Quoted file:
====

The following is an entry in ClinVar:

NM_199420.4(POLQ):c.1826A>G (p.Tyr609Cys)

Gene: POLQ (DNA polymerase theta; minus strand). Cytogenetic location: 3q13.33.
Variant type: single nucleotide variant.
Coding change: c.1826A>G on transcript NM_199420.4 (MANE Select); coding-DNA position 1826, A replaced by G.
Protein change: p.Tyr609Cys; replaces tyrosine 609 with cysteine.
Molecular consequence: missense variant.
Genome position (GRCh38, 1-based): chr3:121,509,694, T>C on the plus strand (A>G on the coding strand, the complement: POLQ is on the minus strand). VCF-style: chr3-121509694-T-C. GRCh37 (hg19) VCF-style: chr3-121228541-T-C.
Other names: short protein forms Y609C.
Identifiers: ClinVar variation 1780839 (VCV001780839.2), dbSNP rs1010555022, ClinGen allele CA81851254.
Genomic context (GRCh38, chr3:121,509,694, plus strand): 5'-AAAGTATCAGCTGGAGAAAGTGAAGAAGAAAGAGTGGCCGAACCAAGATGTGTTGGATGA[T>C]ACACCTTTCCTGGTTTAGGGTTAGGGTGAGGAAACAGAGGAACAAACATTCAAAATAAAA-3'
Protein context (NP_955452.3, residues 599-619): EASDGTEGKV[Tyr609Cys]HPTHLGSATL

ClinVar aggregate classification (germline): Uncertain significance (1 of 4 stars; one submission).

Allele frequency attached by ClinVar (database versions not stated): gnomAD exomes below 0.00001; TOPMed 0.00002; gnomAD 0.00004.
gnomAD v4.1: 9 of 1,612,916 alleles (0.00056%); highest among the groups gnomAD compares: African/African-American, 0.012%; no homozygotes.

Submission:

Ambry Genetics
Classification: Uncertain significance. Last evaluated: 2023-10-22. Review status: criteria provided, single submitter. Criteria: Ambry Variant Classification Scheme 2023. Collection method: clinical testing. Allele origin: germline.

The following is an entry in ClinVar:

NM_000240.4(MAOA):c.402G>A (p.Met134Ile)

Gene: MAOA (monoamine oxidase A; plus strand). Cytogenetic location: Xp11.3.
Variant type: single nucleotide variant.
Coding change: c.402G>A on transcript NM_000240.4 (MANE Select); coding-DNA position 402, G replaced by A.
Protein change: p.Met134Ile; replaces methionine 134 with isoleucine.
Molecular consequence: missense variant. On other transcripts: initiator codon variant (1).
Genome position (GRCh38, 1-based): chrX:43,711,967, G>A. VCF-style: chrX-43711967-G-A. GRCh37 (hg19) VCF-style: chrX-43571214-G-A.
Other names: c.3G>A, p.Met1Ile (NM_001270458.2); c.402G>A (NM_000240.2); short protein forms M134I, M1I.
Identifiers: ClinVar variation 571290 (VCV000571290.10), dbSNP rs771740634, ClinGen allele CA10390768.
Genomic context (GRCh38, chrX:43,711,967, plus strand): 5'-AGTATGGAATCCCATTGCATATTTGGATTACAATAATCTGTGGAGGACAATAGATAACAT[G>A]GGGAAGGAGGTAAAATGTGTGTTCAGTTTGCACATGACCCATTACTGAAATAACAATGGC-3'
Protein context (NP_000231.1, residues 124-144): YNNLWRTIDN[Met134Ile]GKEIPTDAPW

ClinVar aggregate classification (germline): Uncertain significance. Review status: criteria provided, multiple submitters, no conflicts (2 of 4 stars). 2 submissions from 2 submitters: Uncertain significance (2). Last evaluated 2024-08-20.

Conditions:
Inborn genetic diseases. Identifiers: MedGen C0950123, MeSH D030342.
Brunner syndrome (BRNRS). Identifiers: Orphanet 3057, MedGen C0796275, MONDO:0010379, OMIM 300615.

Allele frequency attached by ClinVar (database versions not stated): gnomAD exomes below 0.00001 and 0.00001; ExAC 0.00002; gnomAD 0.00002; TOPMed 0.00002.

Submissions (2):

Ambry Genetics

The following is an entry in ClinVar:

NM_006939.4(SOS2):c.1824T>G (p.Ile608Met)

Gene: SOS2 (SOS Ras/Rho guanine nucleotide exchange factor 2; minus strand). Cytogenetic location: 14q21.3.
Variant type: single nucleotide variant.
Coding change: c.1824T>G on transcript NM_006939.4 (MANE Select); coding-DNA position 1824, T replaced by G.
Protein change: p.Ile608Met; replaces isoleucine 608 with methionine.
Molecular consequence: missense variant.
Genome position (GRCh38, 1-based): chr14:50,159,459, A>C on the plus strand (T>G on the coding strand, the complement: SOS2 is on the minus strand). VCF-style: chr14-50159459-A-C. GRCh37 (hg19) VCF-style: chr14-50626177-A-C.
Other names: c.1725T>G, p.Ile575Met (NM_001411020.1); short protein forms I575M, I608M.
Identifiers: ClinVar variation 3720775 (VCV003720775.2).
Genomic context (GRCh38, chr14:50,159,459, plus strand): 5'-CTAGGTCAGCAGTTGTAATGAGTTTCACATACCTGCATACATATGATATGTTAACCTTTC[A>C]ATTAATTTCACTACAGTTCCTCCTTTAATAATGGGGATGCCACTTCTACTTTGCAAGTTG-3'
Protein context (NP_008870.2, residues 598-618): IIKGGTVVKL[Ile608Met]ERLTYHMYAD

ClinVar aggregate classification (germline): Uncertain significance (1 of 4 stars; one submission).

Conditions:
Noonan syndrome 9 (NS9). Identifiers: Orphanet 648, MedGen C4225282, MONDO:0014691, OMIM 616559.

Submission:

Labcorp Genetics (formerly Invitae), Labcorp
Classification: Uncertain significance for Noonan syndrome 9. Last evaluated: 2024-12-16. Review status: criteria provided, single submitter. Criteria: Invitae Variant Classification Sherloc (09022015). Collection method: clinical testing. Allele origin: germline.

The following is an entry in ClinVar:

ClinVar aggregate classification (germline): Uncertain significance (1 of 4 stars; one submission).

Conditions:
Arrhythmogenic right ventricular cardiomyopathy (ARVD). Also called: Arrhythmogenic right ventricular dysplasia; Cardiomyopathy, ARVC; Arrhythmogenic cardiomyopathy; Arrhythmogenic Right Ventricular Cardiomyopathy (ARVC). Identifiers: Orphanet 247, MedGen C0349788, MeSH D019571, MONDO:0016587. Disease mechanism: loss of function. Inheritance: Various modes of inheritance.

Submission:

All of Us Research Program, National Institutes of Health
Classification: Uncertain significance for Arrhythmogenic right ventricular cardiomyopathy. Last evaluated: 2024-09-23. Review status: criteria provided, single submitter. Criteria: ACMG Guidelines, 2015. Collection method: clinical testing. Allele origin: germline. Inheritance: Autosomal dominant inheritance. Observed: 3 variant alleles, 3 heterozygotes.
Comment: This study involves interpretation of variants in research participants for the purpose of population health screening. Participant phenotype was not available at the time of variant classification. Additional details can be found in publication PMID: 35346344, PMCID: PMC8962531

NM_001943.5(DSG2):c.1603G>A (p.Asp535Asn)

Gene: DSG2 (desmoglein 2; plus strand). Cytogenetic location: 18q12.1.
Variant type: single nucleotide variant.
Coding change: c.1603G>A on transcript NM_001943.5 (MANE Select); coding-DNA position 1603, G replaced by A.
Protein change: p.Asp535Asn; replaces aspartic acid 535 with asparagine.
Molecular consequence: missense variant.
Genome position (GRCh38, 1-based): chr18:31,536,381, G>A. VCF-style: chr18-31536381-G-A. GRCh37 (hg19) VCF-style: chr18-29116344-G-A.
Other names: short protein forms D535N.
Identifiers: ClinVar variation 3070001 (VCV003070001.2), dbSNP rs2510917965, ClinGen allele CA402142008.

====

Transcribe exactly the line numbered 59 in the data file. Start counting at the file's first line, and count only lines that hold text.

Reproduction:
Arrhythmogenic right ventricular cardiomyopathy (ARVD). Also called: Arrhythmogenic right ventricular dysplasia; Cardiomyopathy, ARVC; Arrhythmogenic cardiomyopathy; Arrhythmogenic Right Ventricular Cardiomyopathy (ARVC). Identifiers: Orphanet 247, MedGen C0349788, MeSH D019571, MONDO:0016587. Disease mechanism: loss of function. Inheritance: Various modes of inheritance.